While falls in its protection business could be explained away by the sharp slowdown in the mortgage market - which generates more than 50 per cent of this division's sales - the drop in its core group pensions business was more alarming.
Friends blames this on an increasing number of companies not wanting to alter their pension arrangements before the wave of regulatory change sweeping the sector is over - a plausible excuse. However, it conceded that the next six months could also prove tough for its groups pensions business. Many advisers are telling company pension managers to steer clear of Friends until the merger between F&C and Isis, the company which invests Friends' clients' money, has bedded in.
Yet there remains plenty to be positive about at Friends. Having secured a good number of ties with financial adviser networks over the past six months, it is one of the better placed insurers to take advantage of "depolarisation", the new rules on where financial products can be sold. It hasn't yet signed up a big bank to sell its investment and pensions products, but it stands every chance of securing a deal over the coming months.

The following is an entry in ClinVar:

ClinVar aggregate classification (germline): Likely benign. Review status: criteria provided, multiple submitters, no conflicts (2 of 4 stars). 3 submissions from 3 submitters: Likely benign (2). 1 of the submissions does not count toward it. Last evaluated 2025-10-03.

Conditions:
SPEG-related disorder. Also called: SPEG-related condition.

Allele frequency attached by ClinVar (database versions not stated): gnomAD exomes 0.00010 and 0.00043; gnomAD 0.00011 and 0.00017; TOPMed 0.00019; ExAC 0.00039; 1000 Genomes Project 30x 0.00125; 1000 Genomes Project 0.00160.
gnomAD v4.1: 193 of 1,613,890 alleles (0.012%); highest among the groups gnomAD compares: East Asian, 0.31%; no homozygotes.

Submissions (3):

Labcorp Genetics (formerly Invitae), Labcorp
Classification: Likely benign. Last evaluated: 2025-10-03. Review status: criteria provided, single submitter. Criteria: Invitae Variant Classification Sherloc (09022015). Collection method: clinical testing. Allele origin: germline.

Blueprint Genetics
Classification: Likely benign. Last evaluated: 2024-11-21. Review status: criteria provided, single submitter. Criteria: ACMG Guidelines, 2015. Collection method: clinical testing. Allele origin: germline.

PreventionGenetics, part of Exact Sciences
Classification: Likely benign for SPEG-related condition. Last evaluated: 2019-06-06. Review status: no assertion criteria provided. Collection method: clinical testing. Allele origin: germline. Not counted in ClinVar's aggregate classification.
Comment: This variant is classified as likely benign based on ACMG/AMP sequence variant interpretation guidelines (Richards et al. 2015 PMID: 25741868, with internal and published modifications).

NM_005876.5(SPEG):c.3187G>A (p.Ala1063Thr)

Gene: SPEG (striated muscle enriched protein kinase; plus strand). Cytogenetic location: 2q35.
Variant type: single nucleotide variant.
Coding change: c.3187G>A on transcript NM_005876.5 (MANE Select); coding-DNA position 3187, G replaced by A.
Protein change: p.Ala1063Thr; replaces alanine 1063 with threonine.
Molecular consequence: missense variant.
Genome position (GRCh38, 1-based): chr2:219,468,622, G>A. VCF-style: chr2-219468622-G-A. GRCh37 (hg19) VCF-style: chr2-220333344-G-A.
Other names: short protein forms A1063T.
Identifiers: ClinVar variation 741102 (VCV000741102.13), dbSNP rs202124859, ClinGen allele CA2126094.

New revenue streams are also promised, as Lombard International, its recently acquired offshore business, begins to contribute - and as Friends launches a marketing push in individual pensions.
At 160p - a little more than 1.2 times its embedded value, the City's preferred valuation measure - Friends is not overpriced, and remains a worthy shareholding for existing investors. For those looking to get fresh exposure to the life insurance sector, however, stocks such as Legal & General and Prudential promise to perform better in the short-term.Reuse content